FIG. 17 illustrates a structure of a main portion of a semiconductor memory device according to the third embodiment of the present invention. Referring to FIG. 17, predecoder 6 shown in FIG. 1 is enabled in response to activation of column address activation signal CADE to predecode internal address signal bits Ain<O>, /Ain<O>-Ain<n>, and /Ain<n> and generate predecode signals Y<O>-Y<m>. Predecoder 6 performs the predecoding operation according to activation of column address activation signal CADE when complementary internal address signals are generated, and the predecoding operation is not performed after internal column address signals CA and /CA are made definite. When internal clock signal CLK rises, internal address signals Ain<O>, /Ain<O>-Ain<n>, and /Ain<n> from address input latch 29 are predecoded, so that predecode signals Y<0>Y<m> can be made definite at a fast timing.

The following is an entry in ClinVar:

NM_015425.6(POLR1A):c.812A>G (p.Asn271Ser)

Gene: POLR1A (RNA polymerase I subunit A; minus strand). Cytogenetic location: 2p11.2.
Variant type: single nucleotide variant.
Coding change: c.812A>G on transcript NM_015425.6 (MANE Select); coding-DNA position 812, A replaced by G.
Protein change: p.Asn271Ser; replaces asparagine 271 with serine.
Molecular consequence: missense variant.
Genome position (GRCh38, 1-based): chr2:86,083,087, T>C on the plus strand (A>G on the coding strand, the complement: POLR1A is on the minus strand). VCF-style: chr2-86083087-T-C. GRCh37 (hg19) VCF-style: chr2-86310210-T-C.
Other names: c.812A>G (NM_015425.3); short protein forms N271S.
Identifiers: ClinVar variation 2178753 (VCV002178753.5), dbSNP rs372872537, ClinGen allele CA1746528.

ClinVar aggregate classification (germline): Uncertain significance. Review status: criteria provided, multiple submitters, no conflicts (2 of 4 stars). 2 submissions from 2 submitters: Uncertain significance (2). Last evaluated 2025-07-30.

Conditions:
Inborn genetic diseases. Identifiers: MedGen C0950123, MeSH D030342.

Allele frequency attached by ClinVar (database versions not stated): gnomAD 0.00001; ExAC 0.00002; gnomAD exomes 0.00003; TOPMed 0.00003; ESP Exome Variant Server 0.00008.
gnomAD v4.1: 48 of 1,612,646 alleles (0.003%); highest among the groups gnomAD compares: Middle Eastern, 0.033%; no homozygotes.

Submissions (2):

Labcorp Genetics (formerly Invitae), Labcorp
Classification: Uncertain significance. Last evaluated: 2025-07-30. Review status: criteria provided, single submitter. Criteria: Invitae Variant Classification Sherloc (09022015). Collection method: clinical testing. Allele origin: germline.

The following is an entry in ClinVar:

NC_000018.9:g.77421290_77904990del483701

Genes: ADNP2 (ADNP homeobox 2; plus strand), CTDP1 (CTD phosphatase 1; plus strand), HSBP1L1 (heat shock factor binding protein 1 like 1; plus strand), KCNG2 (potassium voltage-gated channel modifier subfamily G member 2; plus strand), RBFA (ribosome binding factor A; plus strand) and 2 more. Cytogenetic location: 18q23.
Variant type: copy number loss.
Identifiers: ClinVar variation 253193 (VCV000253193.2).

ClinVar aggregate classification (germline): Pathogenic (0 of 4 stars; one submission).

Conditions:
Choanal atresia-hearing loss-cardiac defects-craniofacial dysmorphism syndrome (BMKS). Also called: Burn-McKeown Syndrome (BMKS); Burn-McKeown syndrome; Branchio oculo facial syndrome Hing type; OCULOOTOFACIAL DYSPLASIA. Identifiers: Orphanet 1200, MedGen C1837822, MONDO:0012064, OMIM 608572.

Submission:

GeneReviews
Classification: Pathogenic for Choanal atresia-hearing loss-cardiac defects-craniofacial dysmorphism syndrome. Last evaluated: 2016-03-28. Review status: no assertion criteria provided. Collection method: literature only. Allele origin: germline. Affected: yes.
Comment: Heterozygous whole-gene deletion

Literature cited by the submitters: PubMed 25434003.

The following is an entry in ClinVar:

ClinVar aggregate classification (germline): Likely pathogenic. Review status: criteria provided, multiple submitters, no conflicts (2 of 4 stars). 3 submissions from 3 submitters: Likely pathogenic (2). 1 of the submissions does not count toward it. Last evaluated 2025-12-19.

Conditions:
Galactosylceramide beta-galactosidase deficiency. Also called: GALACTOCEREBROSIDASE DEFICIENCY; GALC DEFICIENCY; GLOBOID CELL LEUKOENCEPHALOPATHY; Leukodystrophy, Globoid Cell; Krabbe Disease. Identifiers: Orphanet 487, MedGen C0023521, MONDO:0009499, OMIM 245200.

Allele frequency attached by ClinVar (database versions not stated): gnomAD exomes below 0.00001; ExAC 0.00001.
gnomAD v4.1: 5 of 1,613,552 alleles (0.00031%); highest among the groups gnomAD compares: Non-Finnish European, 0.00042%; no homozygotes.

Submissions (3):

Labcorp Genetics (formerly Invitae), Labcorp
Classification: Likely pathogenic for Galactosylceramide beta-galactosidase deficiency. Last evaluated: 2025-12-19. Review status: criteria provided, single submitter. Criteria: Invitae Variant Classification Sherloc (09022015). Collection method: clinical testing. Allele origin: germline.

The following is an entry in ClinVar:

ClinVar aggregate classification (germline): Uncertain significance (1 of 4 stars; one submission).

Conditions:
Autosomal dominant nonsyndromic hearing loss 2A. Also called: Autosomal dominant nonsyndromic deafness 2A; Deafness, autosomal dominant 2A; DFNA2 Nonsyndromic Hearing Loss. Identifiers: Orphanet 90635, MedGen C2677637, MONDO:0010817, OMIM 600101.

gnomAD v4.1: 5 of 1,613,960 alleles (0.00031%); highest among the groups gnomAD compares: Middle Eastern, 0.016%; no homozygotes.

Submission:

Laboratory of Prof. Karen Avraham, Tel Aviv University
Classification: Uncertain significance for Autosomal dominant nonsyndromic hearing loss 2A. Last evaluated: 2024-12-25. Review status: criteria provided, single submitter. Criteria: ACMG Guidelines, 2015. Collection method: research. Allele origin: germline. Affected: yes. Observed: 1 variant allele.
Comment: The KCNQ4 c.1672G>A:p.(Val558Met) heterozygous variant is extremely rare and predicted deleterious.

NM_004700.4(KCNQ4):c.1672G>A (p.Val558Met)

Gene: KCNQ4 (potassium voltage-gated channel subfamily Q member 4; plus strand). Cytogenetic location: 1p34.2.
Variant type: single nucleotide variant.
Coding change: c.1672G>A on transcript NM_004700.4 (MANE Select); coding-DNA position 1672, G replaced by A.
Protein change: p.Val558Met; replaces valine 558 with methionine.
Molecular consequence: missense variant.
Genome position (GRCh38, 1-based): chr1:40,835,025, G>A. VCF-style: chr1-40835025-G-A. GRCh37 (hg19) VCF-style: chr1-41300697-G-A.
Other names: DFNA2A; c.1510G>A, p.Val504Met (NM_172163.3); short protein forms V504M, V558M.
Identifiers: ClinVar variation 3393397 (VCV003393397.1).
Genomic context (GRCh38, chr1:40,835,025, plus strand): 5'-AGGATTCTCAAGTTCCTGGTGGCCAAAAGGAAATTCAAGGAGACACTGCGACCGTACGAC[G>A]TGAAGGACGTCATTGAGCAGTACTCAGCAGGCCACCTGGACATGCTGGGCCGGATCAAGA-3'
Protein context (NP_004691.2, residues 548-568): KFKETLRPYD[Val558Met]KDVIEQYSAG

FIG. 18 illustrates a structure of a predecode circuit included in predecoder 6 illustrated in FIG. 17. FIG. 18 show a predecode circuit for predecode signal Y<k>. The predecode circuit includes an NAND circuit 6 a which receives a prescribed set of internal address signals, Ain<i>, . . . Ain<j> from address input latch 29, and column address activation signal CADE, and an inverter 6 b which inverts an output signal of NAND circuit 6 a to generate predecode signal Y<k>. Referring now to FIG. 19, an operation of predecoder 6 illustrated in FIGS. 17 and 18 is described.